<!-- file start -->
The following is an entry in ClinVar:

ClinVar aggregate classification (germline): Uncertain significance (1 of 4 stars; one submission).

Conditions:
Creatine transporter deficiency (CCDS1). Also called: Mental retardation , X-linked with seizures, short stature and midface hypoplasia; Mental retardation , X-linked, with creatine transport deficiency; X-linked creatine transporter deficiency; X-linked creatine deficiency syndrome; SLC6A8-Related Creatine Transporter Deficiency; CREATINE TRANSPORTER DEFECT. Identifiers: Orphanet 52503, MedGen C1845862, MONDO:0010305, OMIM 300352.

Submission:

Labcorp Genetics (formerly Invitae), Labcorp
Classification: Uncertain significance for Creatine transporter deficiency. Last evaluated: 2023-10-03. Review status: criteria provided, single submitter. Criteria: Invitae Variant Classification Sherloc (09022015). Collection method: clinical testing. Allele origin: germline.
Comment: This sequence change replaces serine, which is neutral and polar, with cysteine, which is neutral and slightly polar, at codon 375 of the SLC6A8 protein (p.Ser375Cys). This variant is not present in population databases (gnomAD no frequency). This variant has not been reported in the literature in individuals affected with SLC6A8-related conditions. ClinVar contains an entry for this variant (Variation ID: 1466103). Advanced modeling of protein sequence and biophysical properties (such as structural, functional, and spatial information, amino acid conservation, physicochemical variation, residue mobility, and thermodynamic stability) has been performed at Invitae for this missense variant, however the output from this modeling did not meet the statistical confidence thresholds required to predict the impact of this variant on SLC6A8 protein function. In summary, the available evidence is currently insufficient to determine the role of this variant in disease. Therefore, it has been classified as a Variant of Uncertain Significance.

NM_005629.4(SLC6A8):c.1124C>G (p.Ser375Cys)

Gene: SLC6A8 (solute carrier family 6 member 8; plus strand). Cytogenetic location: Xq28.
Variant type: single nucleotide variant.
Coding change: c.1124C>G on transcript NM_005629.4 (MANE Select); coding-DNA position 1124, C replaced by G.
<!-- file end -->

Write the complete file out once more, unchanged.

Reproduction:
The following is an entry in ClinVar:

ClinVar aggregate classification (germline): Uncertain significance (1 of 4 stars; one submission).

Conditions:
Creatine transporter deficiency (CCDS1). Also called: Mental retardation , X-linked with seizures, short stature and midface hypoplasia; Mental retardation , X-linked, with creatine transport deficiency; X-linked creatine transporter deficiency; X-linked creatine deficiency syndrome; SLC6A8-Related Creatine Transporter Deficiency; CREATINE TRANSPORTER DEFECT. Identifiers: Orphanet 52503, MedGen C1845862, MONDO:0010305, OMIM 300352.

Submission:

Labcorp Genetics (formerly Invitae), Labcorp
Classification: Uncertain significance for Creatine transporter deficiency. Last evaluated: 2023-10-03. Review status: criteria provided, single submitter. Criteria: Invitae Variant Classification Sherloc (09022015). Collection method: clinical testing. Allele origin: germline.
Comment: This sequence change replaces serine, which is neutral and polar, with cysteine, which is neutral and slightly polar, at codon 375 of the SLC6A8 protein (p.Ser375Cys). This variant is not present in population databases (gnomAD no frequency). This variant has not been reported in the literature in individuals affected with SLC6A8-related conditions. ClinVar contains an entry for this variant (Variation ID: 1466103). Advanced modeling of protein sequence and biophysical properties (such as structural, functional, and spatial information, amino acid conservation, physicochemical variation, residue mobility, and thermodynamic stability) has been performed at Invitae for this missense variant, however the output from this modeling did not meet the statistical confidence thresholds required to predict the impact of this variant on SLC6A8 protein function. In summary, the available evidence is currently insufficient to determine the role of this variant in disease. Therefore, it has been classified as a Variant of Uncertain Significance.

NM_005629.4(SLC6A8):c.1124C>G (p.Ser375Cys)

Gene: SLC6A8 (solute carrier family 6 member 8; plus strand). Cytogenetic location: Xq28.
Variant type: single nucleotide variant.
Coding change: c.1124C>G on transcript NM_005629.4 (MANE Select); coding-DNA position 1124, C replaced by G.